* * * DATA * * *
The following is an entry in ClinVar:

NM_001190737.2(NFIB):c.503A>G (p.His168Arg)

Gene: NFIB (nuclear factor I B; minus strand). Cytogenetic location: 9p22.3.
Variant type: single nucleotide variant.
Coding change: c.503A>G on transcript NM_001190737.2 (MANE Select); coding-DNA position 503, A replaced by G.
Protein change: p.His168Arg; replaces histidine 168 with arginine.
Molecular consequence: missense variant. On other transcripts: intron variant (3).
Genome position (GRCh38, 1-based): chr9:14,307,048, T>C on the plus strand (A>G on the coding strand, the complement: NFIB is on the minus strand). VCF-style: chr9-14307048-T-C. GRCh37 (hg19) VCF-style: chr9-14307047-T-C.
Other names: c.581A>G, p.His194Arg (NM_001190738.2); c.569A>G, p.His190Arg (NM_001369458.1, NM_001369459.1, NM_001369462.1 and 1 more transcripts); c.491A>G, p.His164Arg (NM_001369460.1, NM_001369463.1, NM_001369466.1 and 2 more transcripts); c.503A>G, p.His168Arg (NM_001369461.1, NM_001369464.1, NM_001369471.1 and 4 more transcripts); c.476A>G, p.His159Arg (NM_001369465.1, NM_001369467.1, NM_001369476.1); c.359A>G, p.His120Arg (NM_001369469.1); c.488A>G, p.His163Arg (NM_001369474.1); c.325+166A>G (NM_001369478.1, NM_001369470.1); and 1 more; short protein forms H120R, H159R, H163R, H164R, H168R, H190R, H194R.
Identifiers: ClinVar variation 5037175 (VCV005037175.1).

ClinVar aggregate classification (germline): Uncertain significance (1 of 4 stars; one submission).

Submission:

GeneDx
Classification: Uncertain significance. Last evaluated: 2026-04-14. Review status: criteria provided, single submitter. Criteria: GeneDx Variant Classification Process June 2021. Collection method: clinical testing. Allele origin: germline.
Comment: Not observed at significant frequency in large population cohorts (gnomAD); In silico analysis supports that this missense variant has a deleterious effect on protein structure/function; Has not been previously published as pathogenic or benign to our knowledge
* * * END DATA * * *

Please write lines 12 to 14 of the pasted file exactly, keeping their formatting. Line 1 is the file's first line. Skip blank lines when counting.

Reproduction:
Submission:

GeneDx
Classification: Uncertain significance. Last evaluated: 2026-04-14. Review status: criteria provided, single submitter. Criteria: GeneDx Variant Classification Process June 2021. Collection method: clinical testing. Allele origin: germline.